More ECHO fun to come, as I have time to post!

Found Treasure: Musquee De Provence

I was at a different supermarket just before sundown on Friday late afternoon, rushing to get a few last-minute items before shabbat. Can I just say I WILL be going back there again?? Out-of-the-way grocery, where have you been all my life??

In the frozen section, bags of mixed tropical veggies, ALL of which I put into my hubby's favorite calabaza soup...and very affordable. Now I don't have to buy all six items and worry about spoilage if they don't get used up in time. The prices overall for everything were lower, the square footage smaller, the selection larger, quantities smaller, meat fresher, health food section broader, and the fresh produce didn't have that pre-packaged pall about it. Hmmm...maybe I was just broke and hungry?

They still had winter squashes, too...something my nearer store does not. I found a calabaza, but then...oh THEN look what I found...

It was unmarked. I thought I knew what it was, but the checkout clerk did not. I'd have to wait till I got home to confirm my suspicions. hope hope hope hope

I've never seen one up close and personal... (the white patches are where the label came off and left some paper behind.)

and if you love mottled, mixed-media-colored, combination opaque-and-frosted-looking, deeply ribbed garden art in the form of winter squashes...this is it. I had to get it and to see if it matched my guess from only seed catalog dream list photos...

(yes, this is still my hanukkah tablecloth. so I'm the sort who hasn't changed out the holiday stuff yet... you should have seen how long my christmas tree stayed up in the days before I became Jewish, ha! I think February was a record...but I digress)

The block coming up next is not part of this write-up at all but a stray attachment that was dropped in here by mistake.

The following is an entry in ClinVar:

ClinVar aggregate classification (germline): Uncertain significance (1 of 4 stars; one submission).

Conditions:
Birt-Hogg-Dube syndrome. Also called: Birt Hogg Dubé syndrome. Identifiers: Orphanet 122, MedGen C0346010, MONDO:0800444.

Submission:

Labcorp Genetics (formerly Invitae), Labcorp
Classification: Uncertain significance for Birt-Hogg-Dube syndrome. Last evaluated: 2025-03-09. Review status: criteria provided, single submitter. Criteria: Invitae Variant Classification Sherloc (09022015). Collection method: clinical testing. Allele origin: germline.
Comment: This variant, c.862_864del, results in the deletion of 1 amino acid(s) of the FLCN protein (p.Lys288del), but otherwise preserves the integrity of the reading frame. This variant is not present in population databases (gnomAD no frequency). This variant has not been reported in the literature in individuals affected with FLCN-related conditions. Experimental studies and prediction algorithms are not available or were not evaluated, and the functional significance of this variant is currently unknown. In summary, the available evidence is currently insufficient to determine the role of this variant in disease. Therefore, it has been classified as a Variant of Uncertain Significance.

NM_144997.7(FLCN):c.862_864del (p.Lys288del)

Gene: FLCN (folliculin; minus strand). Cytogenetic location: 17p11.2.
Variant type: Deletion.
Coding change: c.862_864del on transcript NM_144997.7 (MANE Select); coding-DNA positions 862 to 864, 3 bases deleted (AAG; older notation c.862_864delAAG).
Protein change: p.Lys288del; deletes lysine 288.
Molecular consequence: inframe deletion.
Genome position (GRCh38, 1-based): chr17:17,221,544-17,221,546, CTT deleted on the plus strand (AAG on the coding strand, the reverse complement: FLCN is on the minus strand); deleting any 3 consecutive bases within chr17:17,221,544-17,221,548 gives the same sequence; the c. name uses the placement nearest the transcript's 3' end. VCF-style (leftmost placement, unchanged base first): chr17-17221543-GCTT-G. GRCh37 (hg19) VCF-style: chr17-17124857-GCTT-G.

Here's a closeup of the squash art...are these color gorgeous or what?

I pulled out the seed catalog to see if my hunch was right...and...

sure enough...Musquee De Provence!! SCORE!!

I'll post an update when we actually eat it...we'll do the taste-test deliciousness scale once I can bear to stop gazing at it and muster enough courage to cut into it. And those seeds SHALL be saved, ohyestheywilllllllll....

I'm such a heirloom veg junkie.

More later...just had to share the sickness :)

Wednesday, January 7, 2009

More About Yerba Buena

This herb made its new home at our house last April (here's the first post from then). It's Yerba Buena, or Jhibbaweena, depending on your accent ;-)
To read more about it, you can head over to my post today at Women Not Dabbling in Normal. Yerba Buena, a wild indigenous mint, is a very versatile addition to nearly any garden, thrives in many zones, and is a worthwhile standby in the herbal medicine cabinet, soothing bathtimes, or beverages such as the mojito ...check it out!

Tuesday, January 6, 2009

In Case You Wondered...

...where the fat jolly guy goes after all the deliveries. Don't be fooled by that frozen plastic smile...he's catching some rays near the sunny coast. He's for sure got everyone else beat for the most snowbird mileage.